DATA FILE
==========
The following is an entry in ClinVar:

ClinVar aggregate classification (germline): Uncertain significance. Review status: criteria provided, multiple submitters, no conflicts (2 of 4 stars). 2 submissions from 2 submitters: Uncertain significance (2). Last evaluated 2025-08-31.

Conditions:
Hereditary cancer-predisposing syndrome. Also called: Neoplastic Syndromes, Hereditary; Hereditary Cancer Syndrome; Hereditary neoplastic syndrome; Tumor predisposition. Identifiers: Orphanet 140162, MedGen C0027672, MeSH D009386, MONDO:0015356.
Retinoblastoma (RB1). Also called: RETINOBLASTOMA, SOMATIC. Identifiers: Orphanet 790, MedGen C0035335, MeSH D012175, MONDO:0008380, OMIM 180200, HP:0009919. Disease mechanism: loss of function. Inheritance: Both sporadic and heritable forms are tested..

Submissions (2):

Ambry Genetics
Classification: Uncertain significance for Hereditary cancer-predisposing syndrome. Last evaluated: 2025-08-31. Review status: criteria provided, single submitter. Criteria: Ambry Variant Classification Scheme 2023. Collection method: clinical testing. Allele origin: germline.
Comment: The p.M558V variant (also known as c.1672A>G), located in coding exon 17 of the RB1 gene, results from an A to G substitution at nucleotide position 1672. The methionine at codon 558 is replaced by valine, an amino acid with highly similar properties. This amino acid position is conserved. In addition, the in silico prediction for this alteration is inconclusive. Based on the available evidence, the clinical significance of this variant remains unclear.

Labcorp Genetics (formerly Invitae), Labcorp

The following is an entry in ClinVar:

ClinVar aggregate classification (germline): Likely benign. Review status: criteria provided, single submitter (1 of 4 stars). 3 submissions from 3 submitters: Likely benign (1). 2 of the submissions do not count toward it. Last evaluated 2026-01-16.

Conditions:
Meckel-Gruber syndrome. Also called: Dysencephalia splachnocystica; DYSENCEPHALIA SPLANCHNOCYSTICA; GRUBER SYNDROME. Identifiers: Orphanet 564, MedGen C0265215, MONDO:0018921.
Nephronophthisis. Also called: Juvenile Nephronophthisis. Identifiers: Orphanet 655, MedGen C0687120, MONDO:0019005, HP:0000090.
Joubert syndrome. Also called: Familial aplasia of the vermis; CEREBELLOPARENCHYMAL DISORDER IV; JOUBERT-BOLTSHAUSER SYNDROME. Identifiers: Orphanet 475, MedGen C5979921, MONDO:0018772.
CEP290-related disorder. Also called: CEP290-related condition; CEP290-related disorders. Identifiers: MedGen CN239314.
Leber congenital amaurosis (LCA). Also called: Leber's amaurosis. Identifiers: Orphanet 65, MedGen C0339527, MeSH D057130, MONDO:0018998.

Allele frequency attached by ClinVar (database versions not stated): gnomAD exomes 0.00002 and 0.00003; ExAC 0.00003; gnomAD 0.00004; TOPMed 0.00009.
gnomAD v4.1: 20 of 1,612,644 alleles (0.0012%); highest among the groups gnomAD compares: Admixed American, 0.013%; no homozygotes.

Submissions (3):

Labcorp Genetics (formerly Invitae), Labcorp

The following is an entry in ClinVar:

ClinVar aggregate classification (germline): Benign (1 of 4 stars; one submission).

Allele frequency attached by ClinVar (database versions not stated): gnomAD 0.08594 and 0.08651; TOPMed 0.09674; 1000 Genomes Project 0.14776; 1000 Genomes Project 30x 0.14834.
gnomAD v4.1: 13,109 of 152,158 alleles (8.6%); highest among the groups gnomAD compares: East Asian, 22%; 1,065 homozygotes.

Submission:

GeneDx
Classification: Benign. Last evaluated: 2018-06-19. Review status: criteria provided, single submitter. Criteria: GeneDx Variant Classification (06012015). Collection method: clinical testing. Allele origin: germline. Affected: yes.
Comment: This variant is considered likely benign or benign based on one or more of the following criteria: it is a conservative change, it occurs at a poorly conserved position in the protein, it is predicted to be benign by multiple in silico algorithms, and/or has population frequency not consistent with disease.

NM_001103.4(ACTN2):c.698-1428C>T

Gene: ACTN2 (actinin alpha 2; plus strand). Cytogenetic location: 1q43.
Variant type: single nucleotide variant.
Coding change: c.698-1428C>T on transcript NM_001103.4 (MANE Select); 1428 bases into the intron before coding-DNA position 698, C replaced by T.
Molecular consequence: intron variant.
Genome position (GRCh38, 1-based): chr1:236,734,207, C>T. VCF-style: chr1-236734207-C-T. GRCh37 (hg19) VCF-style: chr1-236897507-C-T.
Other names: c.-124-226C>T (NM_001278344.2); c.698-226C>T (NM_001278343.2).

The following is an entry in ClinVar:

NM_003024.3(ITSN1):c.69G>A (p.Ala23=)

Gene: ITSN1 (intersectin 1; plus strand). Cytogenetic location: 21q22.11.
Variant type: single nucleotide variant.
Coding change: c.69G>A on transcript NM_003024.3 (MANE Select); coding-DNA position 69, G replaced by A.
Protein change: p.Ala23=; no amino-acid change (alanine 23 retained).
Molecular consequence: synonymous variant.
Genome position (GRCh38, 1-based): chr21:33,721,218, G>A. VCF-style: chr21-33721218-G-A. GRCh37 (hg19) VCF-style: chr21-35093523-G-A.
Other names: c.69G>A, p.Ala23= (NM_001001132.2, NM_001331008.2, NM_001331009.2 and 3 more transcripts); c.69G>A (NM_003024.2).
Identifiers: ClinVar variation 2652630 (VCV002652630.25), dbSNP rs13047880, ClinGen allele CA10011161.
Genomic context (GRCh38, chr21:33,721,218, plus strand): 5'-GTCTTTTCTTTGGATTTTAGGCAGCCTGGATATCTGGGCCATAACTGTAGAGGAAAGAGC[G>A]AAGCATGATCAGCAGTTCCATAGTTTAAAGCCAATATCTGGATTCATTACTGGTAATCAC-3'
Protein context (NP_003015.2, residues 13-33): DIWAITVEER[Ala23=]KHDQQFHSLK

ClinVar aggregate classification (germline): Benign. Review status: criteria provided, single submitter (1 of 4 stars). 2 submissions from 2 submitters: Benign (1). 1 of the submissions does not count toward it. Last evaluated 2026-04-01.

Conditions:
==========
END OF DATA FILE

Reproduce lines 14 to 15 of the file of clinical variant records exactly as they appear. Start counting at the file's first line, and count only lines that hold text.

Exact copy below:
Meckel-Gruber syndrome. Also called: Dysencephalia splachnocystica; DYSENCEPHALIA SPLANCHNOCYSTICA; GRUBER SYNDROME. Identifiers: Orphanet 564, MedGen C0265215, MONDO:0018921.
Nephronophthisis. Also called: Juvenile Nephronophthisis. Identifiers: Orphanet 655, MedGen C0687120, MONDO:0019005, HP:0000090.